GRIFFITH — Len Sporman used to be an avid racquetball player, taught it for many years. But later in life, after his joints started breaking down, he went into a self-proclaimed funk.
Then, three weeks ago, he tried pickleball.
“I got a sweat,” the 70-year-old Dyer retiree said. “It reminded me of my younger days, with racquetball.
He has been playing consistently ever since, and has been trying to get his friends, and former racquetball opponents, into the sport. The game, which has been growing in popularity across the country and Region in recent years, is like a cross between racquetball, tennis and ping pong; players hit a wiffle ball back and forth, with larger, ping-pong-style rackets, over a net, on shortened tennis courts.
“I fell in love with this, the first time I was able to get on the court and move like this,” he said. He got into a squat-like stance, looking like a tennis player about to shuffle across the hardwood.
He bent down to pick up a ball off the floor.
“I couldn’t do this three weeks ago,” he said.
He plays at Match Point Tennis Academy here, which recently started a pickleball program with the help of a couple other local advocates of the sport.
A year and a half ago, Rich and Nancy Bowman, business owners from St. John, were looking for a place to retire in Florida. They visited a community there that had dozens of pickleball courts. Former competitive racquetball players — they actually met on a racquetball court in Schererville — they decided to give the sport a try.
Consider them enthusiasts.
They recently competed in the U.S. Open Pickleball Championships in Naples, Florida, which featured 2,100 players from 47 countries. They also bought a bunch of balls, rackets and nets to start the program at the Griffith tennis academy.
Nancy, 52, is the USA Pickleball Association’s “pickleball ambassador” for northern Indiana, tasked with growing the sport in the area.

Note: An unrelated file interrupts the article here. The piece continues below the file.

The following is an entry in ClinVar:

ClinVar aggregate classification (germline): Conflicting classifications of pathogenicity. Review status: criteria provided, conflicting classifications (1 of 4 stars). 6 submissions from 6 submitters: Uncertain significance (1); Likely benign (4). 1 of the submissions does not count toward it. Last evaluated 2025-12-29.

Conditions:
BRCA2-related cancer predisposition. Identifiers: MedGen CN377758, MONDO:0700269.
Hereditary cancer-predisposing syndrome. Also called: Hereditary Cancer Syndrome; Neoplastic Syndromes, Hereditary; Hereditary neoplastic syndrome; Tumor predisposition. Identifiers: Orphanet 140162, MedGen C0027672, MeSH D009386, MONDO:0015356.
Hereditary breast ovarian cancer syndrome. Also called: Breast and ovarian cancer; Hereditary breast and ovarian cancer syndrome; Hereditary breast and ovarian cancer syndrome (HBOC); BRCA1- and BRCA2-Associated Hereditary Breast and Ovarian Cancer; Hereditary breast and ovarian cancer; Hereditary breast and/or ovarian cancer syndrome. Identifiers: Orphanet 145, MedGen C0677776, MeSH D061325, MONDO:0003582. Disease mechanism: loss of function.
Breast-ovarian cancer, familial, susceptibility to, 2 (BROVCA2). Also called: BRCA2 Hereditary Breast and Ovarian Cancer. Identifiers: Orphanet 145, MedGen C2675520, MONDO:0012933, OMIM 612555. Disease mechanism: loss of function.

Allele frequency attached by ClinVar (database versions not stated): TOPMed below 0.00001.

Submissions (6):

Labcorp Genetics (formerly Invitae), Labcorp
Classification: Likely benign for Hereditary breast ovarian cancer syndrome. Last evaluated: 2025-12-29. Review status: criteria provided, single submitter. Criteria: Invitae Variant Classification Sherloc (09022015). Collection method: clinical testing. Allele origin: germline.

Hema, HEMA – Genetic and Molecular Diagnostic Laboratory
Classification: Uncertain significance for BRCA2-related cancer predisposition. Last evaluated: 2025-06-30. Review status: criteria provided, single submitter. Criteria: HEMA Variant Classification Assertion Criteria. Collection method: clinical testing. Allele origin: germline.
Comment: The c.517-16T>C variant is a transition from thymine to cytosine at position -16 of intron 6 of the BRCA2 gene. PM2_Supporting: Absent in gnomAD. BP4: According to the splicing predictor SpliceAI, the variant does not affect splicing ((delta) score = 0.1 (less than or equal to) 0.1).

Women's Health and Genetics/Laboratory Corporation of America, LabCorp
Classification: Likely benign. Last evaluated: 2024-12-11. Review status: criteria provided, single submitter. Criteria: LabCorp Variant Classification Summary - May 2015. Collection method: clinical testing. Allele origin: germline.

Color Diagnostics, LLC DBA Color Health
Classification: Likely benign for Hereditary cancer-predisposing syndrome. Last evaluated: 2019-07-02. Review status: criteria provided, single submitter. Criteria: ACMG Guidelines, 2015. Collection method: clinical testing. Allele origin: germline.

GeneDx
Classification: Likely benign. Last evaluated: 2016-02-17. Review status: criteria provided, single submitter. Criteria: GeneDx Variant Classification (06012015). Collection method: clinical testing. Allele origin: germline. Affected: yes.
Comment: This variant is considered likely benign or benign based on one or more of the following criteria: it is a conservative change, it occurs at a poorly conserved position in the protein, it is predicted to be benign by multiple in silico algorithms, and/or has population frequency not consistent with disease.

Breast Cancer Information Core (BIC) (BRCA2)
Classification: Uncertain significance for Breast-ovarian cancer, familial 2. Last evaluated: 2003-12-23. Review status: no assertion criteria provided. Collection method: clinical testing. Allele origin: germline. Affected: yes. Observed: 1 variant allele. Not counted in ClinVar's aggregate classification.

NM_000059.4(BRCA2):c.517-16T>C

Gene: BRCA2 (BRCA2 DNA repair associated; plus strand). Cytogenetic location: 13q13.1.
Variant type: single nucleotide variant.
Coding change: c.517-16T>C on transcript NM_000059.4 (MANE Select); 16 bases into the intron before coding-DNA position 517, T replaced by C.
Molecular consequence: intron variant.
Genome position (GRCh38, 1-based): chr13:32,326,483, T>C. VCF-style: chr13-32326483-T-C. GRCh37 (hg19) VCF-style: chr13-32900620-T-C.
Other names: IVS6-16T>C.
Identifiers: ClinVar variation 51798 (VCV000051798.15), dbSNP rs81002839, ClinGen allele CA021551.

“If you play for a while, you’ll run your butt off,” Rich Bowman said, noting that the sport is likely adding years to the lives of the country’s seniors. “We’ve heard people say that pickleball saved their life.
The 58-year-old said it’s an easy sport to learn, particularly for people who played racket sports in the past.
“It’s great second life for tennis players,” said Carl Davis, the director of Match Point Tennis Academy. “It’s not as much running, but people want to stay active.”
Bob Campbell, a retired mover from Highland, came out to try pickleball Wednesday on the recommendation of a friend. The 67-year-old used to play tennis and racquetball; he still golfs, but says it’s not strenuous enough for him. He said he needs to lose weight, sits on the couch too much.
“I’m sweating — that’s the whole idea,” he said, after the end of a few games Wednesday. “This is cardio — and my lumbar will be talking to me tomorrow.”
As for Sporman, pickleball has gotten him not only active again, but also socializing. Seniors, himself included, are often isolated, he said. “I was a recluse,” he said. “I didn’t go out.
He pointed to a friend, in the middle of a lively game, who started playing a few weeks ago. “It’s gotten him out of the house,” Sporman said.
“You get that adrenaline from it, being a competitor,” said 83-year-old Chuck Fasol, of Highland, after attempting pickleball for the first time Wednesday. “It’s nice to be a little bit active.”
Fasol, a retired food broker, played racquetball up until about five years ago when, he said, his legs “gave away.”
“Nice rally, nice rally. Wow, Chuck right on the line,” Sporman said, cheering his friend on. “That reminds me of our racquetball days. Ace!” He shook his fist.
Sporman said he hadn’t moved this way in decades It’s something he can do with his wife, his adult children.
After playing two games Wednesday, his, wife, Sharon, showed the fitness app on her smartphone. It said she had burnt 206 calories.
Len taught racquetball for 15 years at the former Franciscan Omni Health & Fitness in Schererville. He was devastated when he could no longer play. He was lost.
“My passion in life was racquetball, and pickleball has replaced that,” he said.